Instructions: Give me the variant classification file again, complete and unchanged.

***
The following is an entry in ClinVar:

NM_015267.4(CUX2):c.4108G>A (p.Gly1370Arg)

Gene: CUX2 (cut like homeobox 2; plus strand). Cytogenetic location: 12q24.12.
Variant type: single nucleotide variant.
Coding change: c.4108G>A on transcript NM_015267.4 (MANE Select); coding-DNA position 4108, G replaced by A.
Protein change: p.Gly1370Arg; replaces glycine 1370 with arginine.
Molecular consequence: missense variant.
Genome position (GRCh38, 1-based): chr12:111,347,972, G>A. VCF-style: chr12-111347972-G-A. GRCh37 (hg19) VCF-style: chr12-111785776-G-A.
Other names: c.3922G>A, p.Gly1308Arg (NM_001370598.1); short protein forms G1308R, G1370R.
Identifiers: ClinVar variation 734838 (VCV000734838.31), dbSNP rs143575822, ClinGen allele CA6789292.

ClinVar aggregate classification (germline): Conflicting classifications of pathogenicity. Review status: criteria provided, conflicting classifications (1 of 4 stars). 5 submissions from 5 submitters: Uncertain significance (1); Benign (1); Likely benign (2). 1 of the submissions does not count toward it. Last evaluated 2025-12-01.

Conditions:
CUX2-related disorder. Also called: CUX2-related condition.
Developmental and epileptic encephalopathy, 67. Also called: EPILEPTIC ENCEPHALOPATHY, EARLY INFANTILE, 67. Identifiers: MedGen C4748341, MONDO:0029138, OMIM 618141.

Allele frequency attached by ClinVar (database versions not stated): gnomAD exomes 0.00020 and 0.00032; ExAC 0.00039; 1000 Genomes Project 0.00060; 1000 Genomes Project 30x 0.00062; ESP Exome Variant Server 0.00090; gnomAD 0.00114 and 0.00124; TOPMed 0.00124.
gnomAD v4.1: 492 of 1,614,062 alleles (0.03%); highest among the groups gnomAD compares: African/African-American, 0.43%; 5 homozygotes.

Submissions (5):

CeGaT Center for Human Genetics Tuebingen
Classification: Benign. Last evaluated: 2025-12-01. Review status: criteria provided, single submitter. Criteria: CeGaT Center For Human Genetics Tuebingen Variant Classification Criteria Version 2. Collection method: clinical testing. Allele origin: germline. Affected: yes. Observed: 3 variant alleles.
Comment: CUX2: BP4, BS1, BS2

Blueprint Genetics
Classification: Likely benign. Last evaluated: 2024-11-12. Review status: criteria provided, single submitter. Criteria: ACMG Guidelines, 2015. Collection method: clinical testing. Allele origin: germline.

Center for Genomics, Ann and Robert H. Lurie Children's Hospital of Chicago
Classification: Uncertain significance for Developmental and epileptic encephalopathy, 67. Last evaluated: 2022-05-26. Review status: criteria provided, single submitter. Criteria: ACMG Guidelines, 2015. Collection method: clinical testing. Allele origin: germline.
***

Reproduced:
The following is an entry in ClinVar:

NM_015267.4(CUX2):c.4108G>A (p.Gly1370Arg)

Gene: CUX2 (cut like homeobox 2; plus strand). Cytogenetic location: 12q24.12.
Variant type: single nucleotide variant.
Coding change: c.4108G>A on transcript NM_015267.4 (MANE Select); coding-DNA position 4108, G replaced by A.
Protein change: p.Gly1370Arg; replaces glycine 1370 with arginine.
Molecular consequence: missense variant.
Genome position (GRCh38, 1-based): chr12:111,347,972, G>A. VCF-style: chr12-111347972-G-A. GRCh37 (hg19) VCF-style: chr12-111785776-G-A.
Other names: c.3922G>A, p.Gly1308Arg (NM_001370598.1); short protein forms G1308R, G1370R.
Identifiers: ClinVar variation 734838 (VCV000734838.31), dbSNP rs143575822, ClinGen allele CA6789292.

ClinVar aggregate classification (germline): Conflicting classifications of pathogenicity. Review status: criteria provided, conflicting classifications (1 of 4 stars). 5 submissions from 5 submitters: Uncertain significance (1); Benign (1); Likely benign (2). 1 of the submissions does not count toward it. Last evaluated 2025-12-01.

Conditions:
CUX2-related disorder. Also called: CUX2-related condition.
Developmental and epileptic encephalopathy, 67. Also called: EPILEPTIC ENCEPHALOPATHY, EARLY INFANTILE, 67. Identifiers: MedGen C4748341, MONDO:0029138, OMIM 618141.

Allele frequency attached by ClinVar (database versions not stated): gnomAD exomes 0.00020 and 0.00032; ExAC 0.00039; 1000 Genomes Project 0.00060; 1000 Genomes Project 30x 0.00062; ESP Exome Variant Server 0.00090; gnomAD 0.00114 and 0.00124; TOPMed 0.00124.
gnomAD v4.1: 492 of 1,614,062 alleles (0.03%); highest among the groups gnomAD compares: African/African-American, 0.43%; 5 homozygotes.

Submissions (5):

CeGaT Center for Human Genetics Tuebingen
Classification: Benign. Last evaluated: 2025-12-01. Review status: criteria provided, single submitter. Criteria: CeGaT Center For Human Genetics Tuebingen Variant Classification Criteria Version 2. Collection method: clinical testing. Allele origin: germline. Affected: yes. Observed: 3 variant alleles.
Comment: CUX2: BP4, BS1, BS2

Blueprint Genetics
Classification: Likely benign. Last evaluated: 2024-11-12. Review status: criteria provided, single submitter. Criteria: ACMG Guidelines, 2015. Collection method: clinical testing. Allele origin: germline.

Center for Genomics, Ann and Robert H. Lurie Children's Hospital of Chicago
Classification: Uncertain significance for Developmental and epileptic encephalopathy, 67. Last evaluated: 2022-05-26. Review status: criteria provided, single submitter. Criteria: ACMG Guidelines, 2015. Collection method: clinical testing. Allele origin: germline.